Section 502.2/ 602.1


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    Additions and Window Replacements

    • Additions < 500 ft2 can use Table 502.2.5

    • Glazing area for additions (other than sunrooms) must be < 40% of gross wall and roof area of addition

    • Skylight replacements shall have a maximum U-factor of 0.60 when installed in climates > 1,999 HDD

    • Fenestration replacement must meet the SHGC req. in locations <3500 HDD

    Section 502.2.5/ 602.4


    Additions l.jpg



    • Compliance options for additions

      • Treat as a stand-alone building

      • Bring entire building into compliance

    Section 502.2.5/ 602.4


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    Special Rules for Sunrooms

    • Sunroom addition defined:

    • Area less than 500 ft2

    • Have > 40% glazing of gross exterior wall and roof area

    • Separate heating or cooling system or zone

    • Must be thermally isolated and not used as a kitchen or sleeping quarters

    Section 502.2.5


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    Sunroom/Addition Requirements

    2003 IECC

    Prescriptive Criteria Sunrooms


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    Mechanical Systems Outline

    503.1 General

    503.2 Mechanical Equipment Efficiency

    503.3 HVAC Systems

    503.3.1 Load Calculations

    503.3.2 Temperature and Humidity Controls

    503.3.2.1 System Controls

    503.3.2.2 Thermostatic Controls

    503.3.2.3 Heat Pumps

    503.3.3 Distribution Systems

    503.3.3.1 Piping Insulation

    503.3.3.2 Other Insulation Thicknesses

    503.3.3.3 Duct & Plenum Insulation

    503.3.3.4 Duct Construction

    503. High & Medium Pressure Duct Systems

    503. Low Pressure Duct Systems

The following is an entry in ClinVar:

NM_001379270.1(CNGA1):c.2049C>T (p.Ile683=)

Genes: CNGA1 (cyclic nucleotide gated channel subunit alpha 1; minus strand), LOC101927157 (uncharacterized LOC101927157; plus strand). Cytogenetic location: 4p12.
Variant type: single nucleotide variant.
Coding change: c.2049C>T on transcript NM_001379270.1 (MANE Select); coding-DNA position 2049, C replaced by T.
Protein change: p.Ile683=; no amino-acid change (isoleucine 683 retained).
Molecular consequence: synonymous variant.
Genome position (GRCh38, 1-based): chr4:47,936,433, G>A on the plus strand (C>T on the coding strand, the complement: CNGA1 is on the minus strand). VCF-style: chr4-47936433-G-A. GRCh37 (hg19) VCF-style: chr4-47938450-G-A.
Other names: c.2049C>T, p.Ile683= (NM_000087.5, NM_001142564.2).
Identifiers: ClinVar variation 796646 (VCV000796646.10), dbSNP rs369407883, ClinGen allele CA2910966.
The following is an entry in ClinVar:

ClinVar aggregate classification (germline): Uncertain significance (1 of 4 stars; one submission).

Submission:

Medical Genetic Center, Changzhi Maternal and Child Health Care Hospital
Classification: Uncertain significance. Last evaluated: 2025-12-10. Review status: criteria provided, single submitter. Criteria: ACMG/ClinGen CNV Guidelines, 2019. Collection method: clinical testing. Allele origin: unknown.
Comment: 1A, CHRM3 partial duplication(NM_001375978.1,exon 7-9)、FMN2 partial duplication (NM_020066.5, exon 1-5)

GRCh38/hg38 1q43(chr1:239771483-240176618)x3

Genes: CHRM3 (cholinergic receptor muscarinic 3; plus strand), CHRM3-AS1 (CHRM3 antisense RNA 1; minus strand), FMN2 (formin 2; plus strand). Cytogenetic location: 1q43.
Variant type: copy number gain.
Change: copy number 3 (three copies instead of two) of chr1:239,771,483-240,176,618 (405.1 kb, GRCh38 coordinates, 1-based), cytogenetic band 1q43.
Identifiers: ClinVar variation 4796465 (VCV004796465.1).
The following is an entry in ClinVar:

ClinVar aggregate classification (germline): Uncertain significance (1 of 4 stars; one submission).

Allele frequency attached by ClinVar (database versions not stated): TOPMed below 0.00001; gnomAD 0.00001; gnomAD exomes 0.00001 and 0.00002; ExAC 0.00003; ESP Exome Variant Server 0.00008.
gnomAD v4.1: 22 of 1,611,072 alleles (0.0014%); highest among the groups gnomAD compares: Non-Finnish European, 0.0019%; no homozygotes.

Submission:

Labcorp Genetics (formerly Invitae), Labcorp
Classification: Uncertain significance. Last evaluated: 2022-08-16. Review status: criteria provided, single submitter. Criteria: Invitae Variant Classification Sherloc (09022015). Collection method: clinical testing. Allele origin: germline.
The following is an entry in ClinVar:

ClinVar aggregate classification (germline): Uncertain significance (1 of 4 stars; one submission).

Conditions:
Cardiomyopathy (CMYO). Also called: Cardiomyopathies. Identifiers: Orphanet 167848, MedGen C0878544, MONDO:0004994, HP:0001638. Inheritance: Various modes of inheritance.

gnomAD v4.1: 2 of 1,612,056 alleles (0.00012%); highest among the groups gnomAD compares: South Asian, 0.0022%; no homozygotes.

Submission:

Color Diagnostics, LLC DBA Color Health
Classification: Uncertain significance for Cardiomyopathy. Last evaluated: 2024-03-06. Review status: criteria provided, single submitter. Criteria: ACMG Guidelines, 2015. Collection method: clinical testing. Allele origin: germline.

503. Sealing Required

    503.3.3.5 Mechanical Ventilation

    503.3.3.6 Transports Energy

    503.3.3.7 Balancing

    Section 503


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    Mechanical Systems Overview

    Major mechanical systems covered by the IECC

    Section 503


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    Equipment Efficiencies

    • Minimum equipment performance values from Table 503.2

    • Use data furnished by the manufacturer

    • Performance data in accordance with NAECA

      • National Appliance Energy Conservation Act (NAECA)

        • Specifies equipment performance of heating and cooling equipment, water heaters, and other equipment

        • Applicable equipment must meet NAECA before it can be sold in the United States

    Section 503.2


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    Efficiency Terms

    • Part Load Performance

      • Annual Fuel Utilization Efficiency (AFUE) – gas heating equipment

      • Heating Seasonal Performance Factor (HSPF) – residential heat pumps

      • Seasonal Energy Efficiency Ratio (SEER) – residential air conditioners

    Section 503.2


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    Load Calculations

    • Load Calculations

      • Use design conditions specified in Chapter 3

      • Calculations shall be performed in accordance with ASHRAE Handbook of Fundamentals or other equivalent method

      • Systems shall be sized to meet the load

    Section 503.3.1


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    Temperature and Humidity Controls

    • 503.3.2.1 System Controls

      • Each dwelling unit shall be considered a zone and provided with at least one temperature control device

    • 503.3.2.3 Heat Pump Auxiliary Heat

      • Heat pumps with supplementary electric resistance heat shall have controls to prevent heater operation when the load can be met by the heat pump alone (except defrost cycles)

    • 503.3.2.4 Humidistat

      • Must be capable of being set to prevent the use of fossil fuels or electricity to reduce relative humidity below 60% or increase relative humidity above 30%

    Section 503.3.2


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    Thermostatic Control Capabilities

    • Section 503.3.2.2

      • Heating only 55°F or lower

      • Cooling only 85°F or higher

      • Both heating and cooling must be capable of a 5° deadband

        • Exceptions

          • Special occupancy/use as approved by the building official